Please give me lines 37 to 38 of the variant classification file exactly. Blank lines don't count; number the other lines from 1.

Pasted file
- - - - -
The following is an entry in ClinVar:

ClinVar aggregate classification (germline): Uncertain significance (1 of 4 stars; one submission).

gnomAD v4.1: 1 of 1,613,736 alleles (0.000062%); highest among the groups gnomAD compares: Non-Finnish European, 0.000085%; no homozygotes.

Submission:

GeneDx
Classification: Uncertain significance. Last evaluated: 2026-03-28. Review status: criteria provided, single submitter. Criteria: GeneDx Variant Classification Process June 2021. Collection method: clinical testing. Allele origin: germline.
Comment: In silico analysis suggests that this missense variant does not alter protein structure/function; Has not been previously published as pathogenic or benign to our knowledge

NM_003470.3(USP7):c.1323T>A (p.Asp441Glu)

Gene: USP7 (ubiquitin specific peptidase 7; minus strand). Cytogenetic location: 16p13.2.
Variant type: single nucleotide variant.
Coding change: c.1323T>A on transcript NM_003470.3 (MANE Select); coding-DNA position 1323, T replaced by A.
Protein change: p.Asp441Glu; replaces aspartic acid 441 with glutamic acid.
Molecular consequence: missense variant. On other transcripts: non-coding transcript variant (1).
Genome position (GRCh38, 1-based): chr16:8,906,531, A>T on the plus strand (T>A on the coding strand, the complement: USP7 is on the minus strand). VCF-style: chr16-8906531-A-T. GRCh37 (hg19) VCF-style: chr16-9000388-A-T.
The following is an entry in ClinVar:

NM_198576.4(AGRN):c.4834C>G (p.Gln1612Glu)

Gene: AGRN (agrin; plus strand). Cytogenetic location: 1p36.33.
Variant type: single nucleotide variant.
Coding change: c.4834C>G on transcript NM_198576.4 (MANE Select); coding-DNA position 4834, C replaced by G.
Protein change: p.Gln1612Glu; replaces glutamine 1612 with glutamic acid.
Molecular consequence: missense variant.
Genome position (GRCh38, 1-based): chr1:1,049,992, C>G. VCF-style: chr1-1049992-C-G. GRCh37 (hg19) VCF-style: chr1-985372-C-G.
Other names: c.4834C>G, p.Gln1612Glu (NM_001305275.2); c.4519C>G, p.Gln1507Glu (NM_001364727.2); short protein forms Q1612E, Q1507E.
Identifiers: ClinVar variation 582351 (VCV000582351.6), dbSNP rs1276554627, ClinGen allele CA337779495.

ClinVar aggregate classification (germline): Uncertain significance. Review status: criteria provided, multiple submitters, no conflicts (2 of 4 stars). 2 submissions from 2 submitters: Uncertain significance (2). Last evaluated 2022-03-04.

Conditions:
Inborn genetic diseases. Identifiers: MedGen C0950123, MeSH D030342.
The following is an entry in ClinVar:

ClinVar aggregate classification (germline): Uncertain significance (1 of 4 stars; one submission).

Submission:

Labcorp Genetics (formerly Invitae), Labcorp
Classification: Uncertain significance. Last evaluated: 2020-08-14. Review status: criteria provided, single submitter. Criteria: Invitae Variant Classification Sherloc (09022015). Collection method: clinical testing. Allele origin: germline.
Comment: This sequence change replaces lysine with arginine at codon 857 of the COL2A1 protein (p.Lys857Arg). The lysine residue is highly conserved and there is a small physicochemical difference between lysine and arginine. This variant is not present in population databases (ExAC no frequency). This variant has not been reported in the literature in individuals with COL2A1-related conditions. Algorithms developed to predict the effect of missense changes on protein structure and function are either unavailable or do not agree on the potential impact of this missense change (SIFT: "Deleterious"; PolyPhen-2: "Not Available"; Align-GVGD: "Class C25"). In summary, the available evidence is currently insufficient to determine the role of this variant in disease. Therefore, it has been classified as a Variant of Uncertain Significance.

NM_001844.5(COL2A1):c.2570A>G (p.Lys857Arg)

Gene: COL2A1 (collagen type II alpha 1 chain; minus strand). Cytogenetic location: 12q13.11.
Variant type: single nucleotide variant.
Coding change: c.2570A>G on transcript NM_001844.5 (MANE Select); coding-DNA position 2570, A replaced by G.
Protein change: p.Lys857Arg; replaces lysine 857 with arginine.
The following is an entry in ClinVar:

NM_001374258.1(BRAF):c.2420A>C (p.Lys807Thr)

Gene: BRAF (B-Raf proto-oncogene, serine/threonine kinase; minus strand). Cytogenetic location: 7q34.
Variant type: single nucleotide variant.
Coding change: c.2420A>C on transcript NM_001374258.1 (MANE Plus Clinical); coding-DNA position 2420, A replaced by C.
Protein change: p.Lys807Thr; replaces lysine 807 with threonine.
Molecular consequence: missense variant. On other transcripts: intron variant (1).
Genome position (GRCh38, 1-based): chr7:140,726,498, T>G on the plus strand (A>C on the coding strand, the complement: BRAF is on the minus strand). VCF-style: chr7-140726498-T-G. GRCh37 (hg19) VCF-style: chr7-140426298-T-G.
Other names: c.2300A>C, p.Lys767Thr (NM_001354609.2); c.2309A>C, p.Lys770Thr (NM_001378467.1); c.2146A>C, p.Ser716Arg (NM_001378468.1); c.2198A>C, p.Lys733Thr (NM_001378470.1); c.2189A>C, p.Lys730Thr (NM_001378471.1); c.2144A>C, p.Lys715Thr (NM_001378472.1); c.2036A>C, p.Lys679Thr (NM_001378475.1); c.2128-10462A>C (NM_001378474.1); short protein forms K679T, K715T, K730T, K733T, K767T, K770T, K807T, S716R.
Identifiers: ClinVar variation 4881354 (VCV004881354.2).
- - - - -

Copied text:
Coding change: c.2570A>G on transcript NM_001844.5 (MANE Select); coding-DNA position 2570, A replaced by G.
Protein change: p.Lys857Arg; replaces lysine 857 with arginine.